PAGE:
Sunday, 3 August 2014

Moreton Valence, Gloucestershire

St Stephen's church is between the River Severn and the very straight Roman A38, down a quiet little dead-end road. We had to walk round the back of the church to find the carvings - discovering the tympanum inside a very quaint half-timbered porch, along with some very ancient tombstones. This north side definitely felt forgotten. But it seemed to make more sense when we wandered towards a little bridge over some water - it was a rectangular moat. English Heritage's record says that this dates to 1253 when King Henry III gave ten Forest of Dean oaks to William de Valance to build a hall. Maybe that's why the grand side of the church faces that way. Or maybe it's the reverse, and that's why the moat is on the north side because it faced the pre-existing church entrance.

Whichever, we both liked the carving. It's not as bold as some, but neither was it as clearly detailed as others we've seen. It's not that clear whether the creature is a dragon or a wyvern - the lines were a bit vague. And poor St Michael didn't have much of a facial expression. But I did like the flag on his spear.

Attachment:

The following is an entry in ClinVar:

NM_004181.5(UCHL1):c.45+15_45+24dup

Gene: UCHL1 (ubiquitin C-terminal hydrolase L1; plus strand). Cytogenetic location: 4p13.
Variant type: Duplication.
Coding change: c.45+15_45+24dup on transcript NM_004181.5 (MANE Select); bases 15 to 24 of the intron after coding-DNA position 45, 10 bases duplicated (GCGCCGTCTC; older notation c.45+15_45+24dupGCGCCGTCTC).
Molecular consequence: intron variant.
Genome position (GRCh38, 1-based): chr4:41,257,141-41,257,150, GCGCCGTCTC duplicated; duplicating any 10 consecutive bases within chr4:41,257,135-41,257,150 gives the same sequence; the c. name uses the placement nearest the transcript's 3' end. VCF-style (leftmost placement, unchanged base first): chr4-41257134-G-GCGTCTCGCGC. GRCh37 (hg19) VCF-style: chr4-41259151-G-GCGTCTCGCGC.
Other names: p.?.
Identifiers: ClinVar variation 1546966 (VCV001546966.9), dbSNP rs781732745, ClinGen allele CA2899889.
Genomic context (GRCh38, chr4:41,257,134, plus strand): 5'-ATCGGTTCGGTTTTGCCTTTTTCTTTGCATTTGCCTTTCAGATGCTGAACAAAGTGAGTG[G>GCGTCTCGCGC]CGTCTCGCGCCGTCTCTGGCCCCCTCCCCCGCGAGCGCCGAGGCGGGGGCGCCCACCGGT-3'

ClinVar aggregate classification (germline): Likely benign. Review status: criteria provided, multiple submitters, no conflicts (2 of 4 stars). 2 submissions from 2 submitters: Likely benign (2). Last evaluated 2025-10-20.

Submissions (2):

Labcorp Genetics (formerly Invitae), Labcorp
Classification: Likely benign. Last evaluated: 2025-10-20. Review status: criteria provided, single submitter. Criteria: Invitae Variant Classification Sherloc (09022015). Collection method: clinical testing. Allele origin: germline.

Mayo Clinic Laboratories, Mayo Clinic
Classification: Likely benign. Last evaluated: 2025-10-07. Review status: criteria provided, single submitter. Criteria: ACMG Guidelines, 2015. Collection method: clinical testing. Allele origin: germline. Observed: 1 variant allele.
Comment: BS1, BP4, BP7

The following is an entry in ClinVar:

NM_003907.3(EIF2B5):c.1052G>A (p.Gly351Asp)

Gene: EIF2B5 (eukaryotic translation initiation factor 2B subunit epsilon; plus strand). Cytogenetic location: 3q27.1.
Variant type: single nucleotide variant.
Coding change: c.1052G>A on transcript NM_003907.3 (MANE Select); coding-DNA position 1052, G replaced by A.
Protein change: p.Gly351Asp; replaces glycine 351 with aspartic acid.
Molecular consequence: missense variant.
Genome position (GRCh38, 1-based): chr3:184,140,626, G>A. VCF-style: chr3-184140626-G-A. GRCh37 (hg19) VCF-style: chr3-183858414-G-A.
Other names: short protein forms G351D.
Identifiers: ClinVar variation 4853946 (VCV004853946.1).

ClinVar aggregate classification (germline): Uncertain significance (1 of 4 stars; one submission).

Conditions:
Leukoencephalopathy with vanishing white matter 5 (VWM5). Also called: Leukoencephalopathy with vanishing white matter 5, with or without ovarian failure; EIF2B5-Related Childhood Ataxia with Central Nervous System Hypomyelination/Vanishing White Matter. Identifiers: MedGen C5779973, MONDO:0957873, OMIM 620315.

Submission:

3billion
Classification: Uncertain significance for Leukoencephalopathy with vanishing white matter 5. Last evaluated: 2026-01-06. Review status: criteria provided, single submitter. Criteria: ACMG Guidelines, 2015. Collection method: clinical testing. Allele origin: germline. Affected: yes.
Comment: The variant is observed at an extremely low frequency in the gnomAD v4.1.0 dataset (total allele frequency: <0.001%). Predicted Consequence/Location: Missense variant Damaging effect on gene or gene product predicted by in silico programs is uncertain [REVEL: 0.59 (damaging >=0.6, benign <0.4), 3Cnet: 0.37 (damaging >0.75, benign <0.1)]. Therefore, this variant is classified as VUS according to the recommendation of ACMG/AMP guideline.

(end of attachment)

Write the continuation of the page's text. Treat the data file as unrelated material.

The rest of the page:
Some of the swirling shapes don't seem to quite make sense (the one under his sleeve, which is perhaps a wing), and the foliage on the right seems to be coming out of a plant pot (which I like). Our new Tympanum Bible (Keyser) calls the shapes on the left 'souls', but I'm not wholly convinced. They're certainly numinous but I thought they looked more like clouds or waves. Who knows.

St Michael and the dragon tympanuum, Moreton Valence, Gloucestershire

Outside on the north corners of the church were some really cute animal corbels. It was hard to say what sort of animal really - bears? pigs? They were clutching their little faces in a very sweet way.

Norman animal corbel at Moreton Valence church, Gloucestershire

 There were four carved pretty much the same. Which was interesting considering the carvings we saw next at Leonard Stanley.

Images © Rhiannon 2014

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